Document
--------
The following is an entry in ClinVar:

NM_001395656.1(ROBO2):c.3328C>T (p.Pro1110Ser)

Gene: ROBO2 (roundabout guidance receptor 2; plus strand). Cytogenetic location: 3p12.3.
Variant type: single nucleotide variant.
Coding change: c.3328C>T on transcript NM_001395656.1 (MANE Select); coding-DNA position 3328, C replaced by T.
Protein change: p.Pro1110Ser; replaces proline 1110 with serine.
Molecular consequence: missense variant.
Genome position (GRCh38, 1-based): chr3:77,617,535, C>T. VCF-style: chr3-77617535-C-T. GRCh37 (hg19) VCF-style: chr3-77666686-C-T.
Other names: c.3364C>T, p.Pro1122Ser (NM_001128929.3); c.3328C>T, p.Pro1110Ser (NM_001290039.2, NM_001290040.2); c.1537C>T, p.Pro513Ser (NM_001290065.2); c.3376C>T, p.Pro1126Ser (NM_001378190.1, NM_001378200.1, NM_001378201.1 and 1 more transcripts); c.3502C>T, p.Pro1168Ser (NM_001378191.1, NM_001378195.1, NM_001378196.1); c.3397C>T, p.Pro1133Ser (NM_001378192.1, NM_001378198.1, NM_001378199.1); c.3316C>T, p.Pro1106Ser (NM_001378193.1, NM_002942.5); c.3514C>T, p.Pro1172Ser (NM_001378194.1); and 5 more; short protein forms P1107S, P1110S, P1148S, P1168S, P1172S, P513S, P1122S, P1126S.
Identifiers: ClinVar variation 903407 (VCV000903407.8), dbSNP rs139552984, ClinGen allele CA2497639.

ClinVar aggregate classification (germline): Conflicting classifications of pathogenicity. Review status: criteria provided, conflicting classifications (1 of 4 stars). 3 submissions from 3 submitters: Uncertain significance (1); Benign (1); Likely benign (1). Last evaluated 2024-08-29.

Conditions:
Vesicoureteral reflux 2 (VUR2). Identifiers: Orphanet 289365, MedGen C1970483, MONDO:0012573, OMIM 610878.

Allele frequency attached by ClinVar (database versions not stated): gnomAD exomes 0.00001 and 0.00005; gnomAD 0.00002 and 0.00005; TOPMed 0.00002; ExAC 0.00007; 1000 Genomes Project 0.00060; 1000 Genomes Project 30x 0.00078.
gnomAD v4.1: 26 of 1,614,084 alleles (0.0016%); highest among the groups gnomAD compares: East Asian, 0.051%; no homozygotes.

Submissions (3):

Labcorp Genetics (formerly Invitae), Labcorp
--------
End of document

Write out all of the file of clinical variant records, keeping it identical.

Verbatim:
The following is an entry in ClinVar:

NM_001395656.1(ROBO2):c.3328C>T (p.Pro1110Ser)

Gene: ROBO2 (roundabout guidance receptor 2; plus strand). Cytogenetic location: 3p12.3.
Variant type: single nucleotide variant.
Coding change: c.3328C>T on transcript NM_001395656.1 (MANE Select); coding-DNA position 3328, C replaced by T.
Protein change: p.Pro1110Ser; replaces proline 1110 with serine.
Molecular consequence: missense variant.
Genome position (GRCh38, 1-based): chr3:77,617,535, C>T. VCF-style: chr3-77617535-C-T. GRCh37 (hg19) VCF-style: chr3-77666686-C-T.
Other names: c.3364C>T, p.Pro1122Ser (NM_001128929.3); c.3328C>T, p.Pro1110Ser (NM_001290039.2, NM_001290040.2); c.1537C>T, p.Pro513Ser (NM_001290065.2); c.3376C>T, p.Pro1126Ser (NM_001378190.1, NM_001378200.1, NM_001378201.1 and 1 more transcripts); c.3502C>T, p.Pro1168Ser (NM_001378191.1, NM_001378195.1, NM_001378196.1); c.3397C>T, p.Pro1133Ser (NM_001378192.1, NM_001378198.1, NM_001378199.1); c.3316C>T, p.Pro1106Ser (NM_001378193.1, NM_002942.5); c.3514C>T, p.Pro1172Ser (NM_001378194.1); and 5 more; short protein forms P1107S, P1110S, P1148S, P1168S, P1172S, P513S, P1122S, P1126S.
Identifiers: ClinVar variation 903407 (VCV000903407.8), dbSNP rs139552984, ClinGen allele CA2497639.

ClinVar aggregate classification (germline): Conflicting classifications of pathogenicity. Review status: criteria provided, conflicting classifications (1 of 4 stars). 3 submissions from 3 submitters: Uncertain significance (1); Benign (1); Likely benign (1). Last evaluated 2024-08-29.

Conditions:
Vesicoureteral reflux 2 (VUR2). Identifiers: Orphanet 289365, MedGen C1970483, MONDO:0012573, OMIM 610878.

Allele frequency attached by ClinVar (database versions not stated): gnomAD exomes 0.00001 and 0.00005; gnomAD 0.00002 and 0.00005; TOPMed 0.00002; ExAC 0.00007; 1000 Genomes Project 0.00060; 1000 Genomes Project 30x 0.00078.
gnomAD v4.1: 26 of 1,614,084 alleles (0.0016%); highest among the groups gnomAD compares: East Asian, 0.051%; no homozygotes.

Submissions (3):

Labcorp Genetics (formerly Invitae), Labcorp